In 682, Benedict appointed Easterwine as his coadjutor and the King was so delighted at the success of St Peter's, he gave him more land in Jarrow and urged him to build a second monastery. Benedict erected a sister foundation (St Paul) at Jarrow. He appointed Ceolfrid as the superior, who left Wearmouth with 20 monks (including his protege the young Bede) to start the foundation in Jarrow. Bede, one of Benedict's pupils, tells us that he brought builders and glass-workers from Francia to erect the buildings in stone. ["HAbb", IV–VI; Blair, p. 161.]

His idea was to build a model monastery for England, sharing his knowledge of the experience of the Catholic Church in Europe. It was the first ecclesial building to be built in stone, and the use of glass was a novelty for many in 7th-century England. It eventually possessed what was a large library for the time – several hundred volumes – and it was here that Benedict's student St Bede wrote his famous works. The library became world-famous, and manuscripts that had been copied there became prized possessions throughout Europe. ["HAbb", IV & VI; Blair, pp. 165ff.]


For the last three years of his life, Benedict was bed-ridden. He suffered his affliction with great patience and faith. He died on 12 January, 690. ["AVCeol", 18; Blair, p. 177.]


In his life time he had seen the Church change from being divided between the Roman and Celtic Churches and threatened by a resurgent paganism, to becoming a strong united and growing Roman Catholic Church, united with the worldwide church. His monastery was the jewel in the crown, under the direct patronage of the Pope and ushered in a Golden Era for Christianity in England. He is recognized as a saint by the Christian Church, which holds his feast day on 12 January.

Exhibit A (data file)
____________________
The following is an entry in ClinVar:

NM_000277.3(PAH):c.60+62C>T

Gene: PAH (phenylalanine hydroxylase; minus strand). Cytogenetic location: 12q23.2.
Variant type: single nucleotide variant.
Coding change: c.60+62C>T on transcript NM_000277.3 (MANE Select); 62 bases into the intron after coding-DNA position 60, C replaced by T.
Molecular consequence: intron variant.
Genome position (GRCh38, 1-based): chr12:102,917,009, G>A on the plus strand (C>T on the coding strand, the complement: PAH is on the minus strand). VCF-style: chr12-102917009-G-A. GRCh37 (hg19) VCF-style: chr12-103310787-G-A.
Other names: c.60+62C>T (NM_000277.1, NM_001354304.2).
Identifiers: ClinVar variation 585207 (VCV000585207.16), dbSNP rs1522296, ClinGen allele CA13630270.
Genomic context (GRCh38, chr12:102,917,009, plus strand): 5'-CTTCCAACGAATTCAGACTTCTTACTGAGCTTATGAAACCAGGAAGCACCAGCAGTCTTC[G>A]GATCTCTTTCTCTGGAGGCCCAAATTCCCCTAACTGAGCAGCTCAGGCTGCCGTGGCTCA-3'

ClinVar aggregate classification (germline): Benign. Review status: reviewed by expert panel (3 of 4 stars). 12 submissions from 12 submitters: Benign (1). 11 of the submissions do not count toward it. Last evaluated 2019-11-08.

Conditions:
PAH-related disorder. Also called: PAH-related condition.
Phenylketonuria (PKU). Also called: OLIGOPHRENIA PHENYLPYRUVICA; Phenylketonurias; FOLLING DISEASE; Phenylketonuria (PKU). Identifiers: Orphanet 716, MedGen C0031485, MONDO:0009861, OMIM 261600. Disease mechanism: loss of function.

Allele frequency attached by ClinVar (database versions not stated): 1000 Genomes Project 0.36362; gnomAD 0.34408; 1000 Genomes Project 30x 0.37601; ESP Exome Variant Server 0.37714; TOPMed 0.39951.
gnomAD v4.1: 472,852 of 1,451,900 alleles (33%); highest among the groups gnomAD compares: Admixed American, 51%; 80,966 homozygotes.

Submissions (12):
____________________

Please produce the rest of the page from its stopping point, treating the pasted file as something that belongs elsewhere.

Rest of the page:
St. Benet Biscop Catholic High School

He is the patron saint of St Benet Biscop Catholic High School, a highly successful Catholic school in the Northumbrian town of Bedlington. In 2006 the school was named one of only a select number of schools to gain Business and Enterprise College status sponsored by the Co-operative group. The school boasts a large stained glass window in its foyer, depicting St. Benedict Biscop, his teachings and different aspects of the school's ethos.



*"HAbb" [ Bede, Lives of the Abbots of Wearmouth and Jarrow]
* [ Catholic Online]
*Attwater, Donald and Catherine Rachel John. "The Penguin Dictionary of Saints". 3rd edition. New York: Penguin Books, 1993. ISBN 0-140-51312-4.
*Bede's World guidebook, 2004
*"AVCeol": Anonymous, "Life of Abbot Ceolfrith" in Webb & Farmer (eds), "The Age of Bede." London: Penguin, 1983. ISBN 0-14-044727-X
*Blair, Peter Hunter, "The World of Bede." Cambridge: Cambridge University Press, 1970. ISBN 0-521-39138-5.
* [ St. Benedict Biscop (AD 628-689) at Britannia]
* [ Benedict Biscop at Catholic Forum]